Reading the Cluetrain

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And our survey said…

I am probably going to get hammered for this but I am compelled to write about a blog post by Roy Greenslade that I found today. It’s titled ‘People believe PR officers lie – survey’. Obviously as a PR person who doesn’t believe that my job is actually lying this sort of statement is immediately going to get my back up.

 

The piece however isn’t nearly as annoying as I first thought, (note to self, it helps if you actually read the whole article before you let your blood pressure rise) it comments on a survey by Ciao Surveys which is really annoying.

 

First of all, who the hell are Ciao Surveys? Prior to my escape to the BBC I worked in PR agencies where the survey has been a fall back mechanic for getting lots of coverage quickly. I have heard of MORI, I have heard of YouGov, but who the funk is Ciao Surveys? The fact that they have the word goodbye in the title, (I grant you in Italian to me does not bode well). ‘Yes we’ve done you a survey; no you probably won’t get any coverage, err ciao!’

 

To be honest I don’t know how Ciao work or who uses them, in the past I have used MORI because they are a trusted company and the public recognised the name. They are used frequently by PR companies as is YouGov more recently and the results were usually good, (in terms of coverage volume anyway). But Ciao, well I had a bit of a Google and they get some pretty bad press.

 

But obviously it’s more the subject matter that’s got my goat on this occasion. Like Mr Greenslade I am going to state some facts and put my spin on them (hope you get the irony there…)

 

First of all according to this Goodbye, sorry Ciao Survey ‘60.3% of people in Britain believe that PR officers often lie’. Do they? Do they really? Do 60% of people in the UK actually know we exist? Perhaps they have just seen the term bandied about in the tabloids next to stories about ex wives of a Beatle or sex tape victims represented by Max Clifford in which case I guess fair enough. But to be honest, I really don’t buy that the majority of the population know what this job is even if they have heard the term.

 

When I first left Uni I wanted to make films (like many of the people at the BBC I guess, although I am happy to say that I no longer want this, I have the patience of a gnat so standing around watching Take 26 of some actor giving a false tongue sandwich doesn’t really float my boat anymore) but I digress. So I left Uni and did a bit of work experience here, (Kent Today) a bit of work experience there (Live TV) but then ended up running out of money (read Dad said get a bloody paying job Sarah) and trotting back down the Job Centre. At said Job Centre I came upon an admin role in a PR and Events agency. Hmm, what is this? I thought, part time I thought, full time would be better, but my boyfriend at the time also told me to get my arse down there so off I went.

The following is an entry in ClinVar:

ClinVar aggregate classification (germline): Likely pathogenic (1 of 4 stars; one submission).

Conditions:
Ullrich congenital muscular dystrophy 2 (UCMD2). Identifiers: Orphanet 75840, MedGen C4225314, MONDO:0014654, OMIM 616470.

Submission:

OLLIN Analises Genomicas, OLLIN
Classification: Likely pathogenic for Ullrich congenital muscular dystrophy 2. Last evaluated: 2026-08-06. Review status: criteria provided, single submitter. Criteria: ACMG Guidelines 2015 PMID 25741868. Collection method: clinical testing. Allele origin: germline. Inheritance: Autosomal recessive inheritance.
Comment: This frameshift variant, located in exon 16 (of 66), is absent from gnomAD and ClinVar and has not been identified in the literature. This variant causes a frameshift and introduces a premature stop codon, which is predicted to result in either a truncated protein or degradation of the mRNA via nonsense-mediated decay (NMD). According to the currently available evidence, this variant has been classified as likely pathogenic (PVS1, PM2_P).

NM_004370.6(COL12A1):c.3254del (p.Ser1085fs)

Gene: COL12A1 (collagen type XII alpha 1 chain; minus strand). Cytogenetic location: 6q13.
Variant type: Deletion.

What they did at this agency was not really my concern. I didn’t know what PR was (it has just occurred to me that surely some of them would have called me up when I was at Live TV, ho hum, dunno how that passed me by) but I knew I could answer a phone and would attempt to type and I am a bit gobby so needless to say I got the job.

 

Five minutes later (read weeks) da boss had decided that he would promote me to being an Account Executive because of my interest in the media and so a new PR was born. But again, the concept of what this actually meant I still found difficult to grasp and I was actually doing it, (okay, before you say it yes I might well be a bit thick but you have to admit PR is a bit intangible).

 

Anyway, my long drawn out explanation illustrates my point. PR what is it? My Dad still asks me if I wrote the story when I excitably show him a bit of coverage I helped arrange so I am definitely not the only one who has found this a difficult concept to grasp. Maybe it’s a Mines thing.

 

Apparently a third of Britons believe that the PR industry is necessary – well thank goodness for that.  

 

Roy’s next point is related to peoples understanding of what a PR’s job function involves. They correctly stated media relations, event planning, advertising (not that correct grrr) and word of mouth marketing. As Roy points out these would have been the options they got on the form which says it all.

 

Roy also points out later on that Ciao had to admit that half the respondents couldn’t answer the questions because they either didn’t care or didn’t know the answers. So again, the amount of people who know what the funk PR people do, (if they know they exist at all) or give a monkeys is bound to be minimal.

 

The thing about a survey is that like all documents based on statistics; it can be manipulated, knowing this. Some of them may still be a useful gauge to find out what a small percentage of the population think about a subject but my reaction to this one is that a survey about what people think of the PR industry is the most ridiculous thing I have ever seen. Did a company really commission this or did the people at Ciao just get bored?

 

 

 

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April 21, 2008 - Posted by | Uncategorized

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